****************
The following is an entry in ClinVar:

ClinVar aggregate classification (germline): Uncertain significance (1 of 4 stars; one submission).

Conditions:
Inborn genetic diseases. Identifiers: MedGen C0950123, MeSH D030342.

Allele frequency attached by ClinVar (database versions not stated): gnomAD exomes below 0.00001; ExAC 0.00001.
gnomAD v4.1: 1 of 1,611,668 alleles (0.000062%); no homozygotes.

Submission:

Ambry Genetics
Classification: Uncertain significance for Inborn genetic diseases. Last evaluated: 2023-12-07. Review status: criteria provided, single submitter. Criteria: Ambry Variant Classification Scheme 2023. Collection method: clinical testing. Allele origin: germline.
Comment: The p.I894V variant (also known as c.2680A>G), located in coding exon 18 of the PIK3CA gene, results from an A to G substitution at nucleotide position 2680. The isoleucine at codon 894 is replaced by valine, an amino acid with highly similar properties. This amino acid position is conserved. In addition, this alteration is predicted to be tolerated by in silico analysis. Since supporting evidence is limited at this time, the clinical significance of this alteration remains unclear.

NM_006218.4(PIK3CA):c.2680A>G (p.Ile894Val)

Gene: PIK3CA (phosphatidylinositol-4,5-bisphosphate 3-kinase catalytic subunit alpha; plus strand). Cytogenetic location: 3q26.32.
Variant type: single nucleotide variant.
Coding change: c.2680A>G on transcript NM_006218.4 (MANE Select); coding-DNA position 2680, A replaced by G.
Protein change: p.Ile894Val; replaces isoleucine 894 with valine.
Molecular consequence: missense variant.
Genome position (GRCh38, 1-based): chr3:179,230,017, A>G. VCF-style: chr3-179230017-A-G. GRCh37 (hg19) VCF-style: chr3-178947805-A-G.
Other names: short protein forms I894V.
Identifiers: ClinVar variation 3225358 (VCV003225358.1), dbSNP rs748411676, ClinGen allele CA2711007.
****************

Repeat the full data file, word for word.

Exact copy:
The following is an entry in ClinVar:

ClinVar aggregate classification (germline): Uncertain significance (1 of 4 stars; one submission).

Conditions:
Inborn genetic diseases. Identifiers: MedGen C0950123, MeSH D030342.

Allele frequency attached by ClinVar (database versions not stated): gnomAD exomes below 0.00001; ExAC 0.00001.
gnomAD v4.1: 1 of 1,611,668 alleles (0.000062%); no homozygotes.

Submission:

Ambry Genetics
Classification: Uncertain significance for Inborn genetic diseases. Last evaluated: 2023-12-07. Review status: criteria provided, single submitter. Criteria: Ambry Variant Classification Scheme 2023. Collection method: clinical testing. Allele origin: germline.
Comment: The p.I894V variant (also known as c.2680A>G), located in coding exon 18 of the PIK3CA gene, results from an A to G substitution at nucleotide position 2680. The isoleucine at codon 894 is replaced by valine, an amino acid with highly similar properties. This amino acid position is conserved. In addition, this alteration is predicted to be tolerated by in silico analysis. Since supporting evidence is limited at this time, the clinical significance of this alteration remains unclear.

NM_006218.4(PIK3CA):c.2680A>G (p.Ile894Val)

Gene: PIK3CA (phosphatidylinositol-4,5-bisphosphate 3-kinase catalytic subunit alpha; plus strand). Cytogenetic location: 3q26.32.
Variant type: single nucleotide variant.
Coding change: c.2680A>G on transcript NM_006218.4 (MANE Select); coding-DNA position 2680, A replaced by G.
Protein change: p.Ile894Val; replaces isoleucine 894 with valine.
Molecular consequence: missense variant.
Genome position (GRCh38, 1-based): chr3:179,230,017, A>G. VCF-style: chr3-179230017-A-G. GRCh37 (hg19) VCF-style: chr3-178947805-A-G.
Other names: short protein forms I894V.
Identifiers: ClinVar variation 3225358 (VCV003225358.1), dbSNP rs748411676, ClinGen allele CA2711007.